The music industry got exactly what it wished for: a world in which the customary borrowing and trading between musicians and their songs was prohibited, with incredibly stiff penalties. To the extent that they’d even considered that this would interfere with normal musical activity, they’d assumed that it wouldn’t interfere with their activities, since the three labels would be able to cross-license to one another, and between them, they’d own everything.
But they didn’t think it through. They failed to realize that the legal liability regimes they’d created would cut both ways, and that the peripheral acts and businesses—obscure Christian hiphop artists, say—would see the giant labels and their stars as irresistibly juicy targets.
They were the proverbial dog that finally caught the bus, and then had no idea what to do with it.
Yglesias finds a free speech angle in Oh, the intellectual property rights you’ll extend
Fascinating edge cases are multiplying: Do AI algorithms create their own work, or is it the humans behind them? What happens if AI software trained solely on Beyoncé creates a track that sounds just like her?
Youtube creators charging themselves with copyright breach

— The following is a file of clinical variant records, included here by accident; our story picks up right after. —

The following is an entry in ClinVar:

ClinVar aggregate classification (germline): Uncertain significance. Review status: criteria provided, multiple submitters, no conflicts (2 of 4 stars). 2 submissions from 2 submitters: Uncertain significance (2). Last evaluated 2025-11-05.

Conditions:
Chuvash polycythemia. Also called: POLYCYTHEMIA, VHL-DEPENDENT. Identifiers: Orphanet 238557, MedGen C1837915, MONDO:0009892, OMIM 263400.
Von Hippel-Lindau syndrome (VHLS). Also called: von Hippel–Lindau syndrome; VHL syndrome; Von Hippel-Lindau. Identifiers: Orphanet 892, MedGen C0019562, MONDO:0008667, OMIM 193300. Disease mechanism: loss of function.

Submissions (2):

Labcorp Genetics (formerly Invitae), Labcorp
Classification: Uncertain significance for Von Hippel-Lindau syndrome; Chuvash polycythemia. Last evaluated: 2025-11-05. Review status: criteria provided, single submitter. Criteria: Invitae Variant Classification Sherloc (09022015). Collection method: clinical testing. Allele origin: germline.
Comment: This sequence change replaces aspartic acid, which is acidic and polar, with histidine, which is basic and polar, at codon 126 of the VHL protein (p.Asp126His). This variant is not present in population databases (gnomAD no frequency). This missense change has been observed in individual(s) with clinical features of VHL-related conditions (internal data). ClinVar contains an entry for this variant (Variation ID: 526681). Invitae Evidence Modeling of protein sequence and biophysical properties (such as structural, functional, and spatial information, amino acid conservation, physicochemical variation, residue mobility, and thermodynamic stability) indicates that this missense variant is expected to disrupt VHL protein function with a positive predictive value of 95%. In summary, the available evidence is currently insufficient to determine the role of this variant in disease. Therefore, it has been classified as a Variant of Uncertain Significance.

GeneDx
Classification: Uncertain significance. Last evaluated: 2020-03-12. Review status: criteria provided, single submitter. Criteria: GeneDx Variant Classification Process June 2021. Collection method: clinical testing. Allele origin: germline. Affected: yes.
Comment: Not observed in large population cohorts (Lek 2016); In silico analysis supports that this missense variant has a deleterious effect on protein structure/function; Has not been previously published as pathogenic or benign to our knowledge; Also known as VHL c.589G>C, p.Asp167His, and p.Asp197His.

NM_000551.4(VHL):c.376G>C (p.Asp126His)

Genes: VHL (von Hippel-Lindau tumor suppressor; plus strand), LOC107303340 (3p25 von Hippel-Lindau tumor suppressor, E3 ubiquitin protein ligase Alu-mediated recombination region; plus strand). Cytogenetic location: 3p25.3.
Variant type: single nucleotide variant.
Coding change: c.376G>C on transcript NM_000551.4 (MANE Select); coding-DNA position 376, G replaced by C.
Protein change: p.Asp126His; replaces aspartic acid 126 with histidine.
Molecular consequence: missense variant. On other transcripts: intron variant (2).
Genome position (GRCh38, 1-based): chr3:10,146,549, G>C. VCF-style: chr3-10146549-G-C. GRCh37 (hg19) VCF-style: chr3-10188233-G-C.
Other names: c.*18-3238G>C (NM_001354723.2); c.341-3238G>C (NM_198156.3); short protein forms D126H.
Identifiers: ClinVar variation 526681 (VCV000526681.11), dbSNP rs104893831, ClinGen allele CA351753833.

In hip-hop especially, artists frequently incorporate fragments of earlier songs as a kind of wink, or nod to a forebear. But depending who’s doing the nodding, it doesn’t always go smoothly. In 2014, Drake revisited lyrics by the Bay Area hip-hop elder Rappin’ 4-Tay, who, unimpressed, chose to publicly invoice Drake for $100,000.…
The idea that there is a determinable origin point where a sonic idea was born is a romantic one. But a song is much more than romance these days — it is an asset, and a perpetual one at that. Note the recent boom market in the rights to song royalties. Check out the listings on royaltyexchange.com, where you can bid on fractional ownership to the rights for thousands of songs. …A fractional claim (via songwriting or sample credit) on a pop megahit can mean millions of dollars.
This system encourages bad-faith, long-shot action.
If echoing is always going to be treated as thievery, then songwriting credits and payments should be trickling back way past the 1970s and 1980s, all the way back to Robert Johnson and the Carter Family and Chuck Berry and the Last Poets — perpetual royalties for foundational innovations.
Allthemusic is every possible 8-note, 12-beat melody released into the public domain. Making 68+ billion melodies, 2.6 terabytes of data. there is an accompanying Ted talk by creator Damien Riehl, and a Recs summary.